We have three bird houses on the deck. Last year each had birds - black capped chickadees and swallows. This year two of the houses are occupied with birds, but the one on the end isn't. Bumble bees have taken up residence there.
Bumble bees create nests in abandoned homes of rodents or birds, anything with good nesting materials. The queen goes in and lays a bunch of eggs. She makes them all girls. (It just amazes me that bees choose the sex of their offspring.) As soon as they hatch their only job is to go gather food. The queen keeps laying eggs. This goes on for a month or so, depending on the variety - there are about 45 varieties of bumble bees in our area. Then the bees make a new queen and she goes to hibernate somewhere - all the rest die. They don't come back to that nest; the new queen will pick a new place next spring.
Where did all this bee knowledge come from you ask? I spent Friday at a Pollinator Workshop put on by the Xerces Society and sponsored by the Oregon Zoo. It was one of the best workshops I've attended and it included a tour of four bee spots at the zoo.
Bees are really amazing! The agricultural industry depends on bees - 1 in 3 bites of food you eat was pollinated by a bee. Even meat - the cow was raised on a pasture (hopefully) and the pasture was pollinated by bees (and butterflies). Most of this pollination on big farms is done by the European honey bee, which is the type of bee we just added to our farm. However, in our area there are also over 150 varieties of native bees and they do a fare share of the work. People smarter than me did an economic study and $3 billion a year in ag produce in the US can be traced back to native bees.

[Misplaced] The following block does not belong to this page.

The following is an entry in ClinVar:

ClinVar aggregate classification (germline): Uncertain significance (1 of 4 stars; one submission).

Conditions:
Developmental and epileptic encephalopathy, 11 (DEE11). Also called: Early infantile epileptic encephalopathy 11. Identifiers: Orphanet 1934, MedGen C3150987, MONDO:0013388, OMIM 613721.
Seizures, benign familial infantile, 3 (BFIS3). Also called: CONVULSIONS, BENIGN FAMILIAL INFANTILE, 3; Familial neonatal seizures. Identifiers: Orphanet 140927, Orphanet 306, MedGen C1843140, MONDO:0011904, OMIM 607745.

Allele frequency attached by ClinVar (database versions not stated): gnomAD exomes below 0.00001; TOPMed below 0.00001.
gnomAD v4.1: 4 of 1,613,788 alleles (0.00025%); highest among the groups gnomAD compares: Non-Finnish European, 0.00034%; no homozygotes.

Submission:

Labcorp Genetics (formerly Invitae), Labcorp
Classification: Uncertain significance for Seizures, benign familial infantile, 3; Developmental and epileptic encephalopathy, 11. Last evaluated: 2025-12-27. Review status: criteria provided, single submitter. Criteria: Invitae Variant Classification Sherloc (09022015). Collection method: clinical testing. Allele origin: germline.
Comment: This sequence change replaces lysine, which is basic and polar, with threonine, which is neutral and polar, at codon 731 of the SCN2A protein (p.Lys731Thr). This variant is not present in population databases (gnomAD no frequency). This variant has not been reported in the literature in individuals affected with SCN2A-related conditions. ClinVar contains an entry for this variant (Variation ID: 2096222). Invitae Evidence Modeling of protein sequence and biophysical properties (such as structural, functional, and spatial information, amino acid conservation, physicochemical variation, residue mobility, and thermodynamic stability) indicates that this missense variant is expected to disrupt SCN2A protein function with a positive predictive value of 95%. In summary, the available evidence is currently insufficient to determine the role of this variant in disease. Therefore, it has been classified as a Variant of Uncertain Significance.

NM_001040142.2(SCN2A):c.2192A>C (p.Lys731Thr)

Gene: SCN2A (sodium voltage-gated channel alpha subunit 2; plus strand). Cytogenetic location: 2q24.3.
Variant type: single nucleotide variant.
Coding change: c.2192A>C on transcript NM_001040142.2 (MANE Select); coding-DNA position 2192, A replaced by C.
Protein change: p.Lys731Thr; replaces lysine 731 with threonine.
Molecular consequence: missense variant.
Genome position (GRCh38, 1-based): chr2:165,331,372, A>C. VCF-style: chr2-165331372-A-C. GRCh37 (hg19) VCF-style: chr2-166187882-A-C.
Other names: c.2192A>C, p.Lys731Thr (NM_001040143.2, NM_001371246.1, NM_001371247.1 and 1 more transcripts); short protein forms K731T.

The native bees we have had on our farm for a few years now are Mason bees (aka Orchard bees). The are solitary bees that live in tunnels. The are the earliest bees to emerge and come out right when the apples, plums, pears, peaches are in bloom. Now in mid-May they are laying eggs - 6 or more per tunnel. They'll cap the tunnel with mud and that's it until next March.
70% of native bees are solitary nesters. And solitary nesters are the most gentle of all bees. Their sole purpose in life is to lay a bunch of eggs and they are so focused on that, they don't care about anything else. Plus they don't want to get into a scruff because if they die that's it. Pacifists. I say this because bees have gotten a bad rap. So many people I know are scared of bees and can't understand why we have been adding more and more on the farm.
I think most of the bad rap is because of wasps. It is likely that anyone who has been stung was stung by a yellow jacket or another type of wasp, not a bee. Wasps are carnivores - they don't pollinate. Don't get me wrong, wasps play an important role in nature. I love watching yellow jackets come get bits of meat off my plate at the end of a summer BBQ. But they are more aggressive. I've been stung twice in my life and both times it was by yellow jackets. One time I was working at a lake and gathering up the garbage bags, which were buzzing with yellow jackets. I brushed one away and it stung me. The other time, we were hiking and I stepped on a nest (they are ground nesters). That pissed them off and I got stung. But I've never been stung by a bee. Now that we have a honey bee hive I expect that will change. It's impossible to work with the frames and honey supers and not get stung every once in a while.
I can see the bees hard at work out the window. It is sunny and warm. Lots of things are in bloom. And the bees are buzzing!